Changes typically happen for us when we are fed up with how things are or have been and we just know ‘something has to change!’   Many will see people issues and process inefficiencies as just inconveniences that can be ignored and hope that they will just fix themselves, while others just assume that the work required to change something is not worth the potential results – so why bother?    For some, the concept of a change, even when it is obviously required scares them and they just give up before they even start.  More often than not though these procrastinators and resistors to change will come back to the same conclusion – something has to change!

This final desperate realization that things have to change is many times strong enough to be a catalyst for implementing new ideas or practices.  Sometimes though it comes so late in the game that in desperation, changes get implemented with little thought or planning.  In the business world these situations occur when leaders, managers or business owners realize that something just isn’t right or there are issues that they do not fully understand but know cannot continue.  Exasperated, they decide that “some changes need to be made” and “they need to be made now”.   With little thought and planning they charge in and make blanket changes that they think are going to turn things around!  Typically though, due to their lack of planning and thoughtful consideration they attempt to fix things from ‘their’ viewpoint and this often makes the situation or issue worse than when they started – this is a change failure.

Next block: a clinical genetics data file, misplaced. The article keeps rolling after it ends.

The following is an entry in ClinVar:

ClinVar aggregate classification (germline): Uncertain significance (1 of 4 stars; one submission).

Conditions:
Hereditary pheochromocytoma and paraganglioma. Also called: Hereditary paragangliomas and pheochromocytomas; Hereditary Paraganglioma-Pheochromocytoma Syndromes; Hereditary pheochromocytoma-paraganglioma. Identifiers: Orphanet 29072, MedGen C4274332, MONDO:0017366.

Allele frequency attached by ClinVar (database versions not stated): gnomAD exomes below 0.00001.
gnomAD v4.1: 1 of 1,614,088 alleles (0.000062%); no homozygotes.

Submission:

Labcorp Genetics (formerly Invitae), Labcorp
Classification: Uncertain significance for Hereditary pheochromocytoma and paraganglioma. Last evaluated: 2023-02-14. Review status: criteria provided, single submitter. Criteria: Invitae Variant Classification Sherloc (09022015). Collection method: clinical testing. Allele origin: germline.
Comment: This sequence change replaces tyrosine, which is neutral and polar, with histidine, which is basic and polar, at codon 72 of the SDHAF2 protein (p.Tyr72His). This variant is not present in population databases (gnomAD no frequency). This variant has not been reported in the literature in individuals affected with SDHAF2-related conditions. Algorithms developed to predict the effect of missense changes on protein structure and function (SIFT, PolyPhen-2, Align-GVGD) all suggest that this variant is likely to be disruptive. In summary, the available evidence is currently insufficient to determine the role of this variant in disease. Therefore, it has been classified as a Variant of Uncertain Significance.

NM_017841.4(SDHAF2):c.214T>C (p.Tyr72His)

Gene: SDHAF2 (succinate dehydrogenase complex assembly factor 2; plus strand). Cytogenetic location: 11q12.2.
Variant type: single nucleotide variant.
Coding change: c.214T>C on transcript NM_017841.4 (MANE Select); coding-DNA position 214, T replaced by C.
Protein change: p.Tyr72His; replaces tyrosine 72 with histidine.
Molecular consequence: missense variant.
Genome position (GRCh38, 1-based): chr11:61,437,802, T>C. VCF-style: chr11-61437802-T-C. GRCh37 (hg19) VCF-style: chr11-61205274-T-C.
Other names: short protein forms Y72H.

Change fails for two primary reasons, the first is that change is not treated as a process and implemented in a proper manner and the second is people’s natural resistance to change.  This resistance to change usually comes from fear of the unknown or past bad experiences with other change failures.  In my next post I will address change implementation with some examples and in follow-up post I will discuss overcoming resistance to change.


AU 2011 Wrap-up

Day 3, the final day was more of the same; food, classes and walking.  Thursday was a special day – there was free Haagen-daz Ice cream (I had 2).

Sessions for me Thursday included more Revit MEP stuff, CADD management and office politics and using an IPad for doing CA work.

Overall impression of AU 2011:

Classes were numerous, I missed a few that were full.  The majority of classes that I did attend had great content and I did not hear anyone complaining.

Staff – lots of helpers all pretty friendly.

Expo was pretty good, mix of vendors, I only visited about half a dozen.

Food was plentiful at the expo and between classes.  With the exception of the the Thursday breakfast, all the meals were very filling and had a variety of choices.

Hotel – The hotel rooms were very nice, but getting around the hotel was a bit confusing because of how it was laid out. The first night was  bit frustrating trying to find the registration area.  Wireless was crazy expensive, so I staid away from that.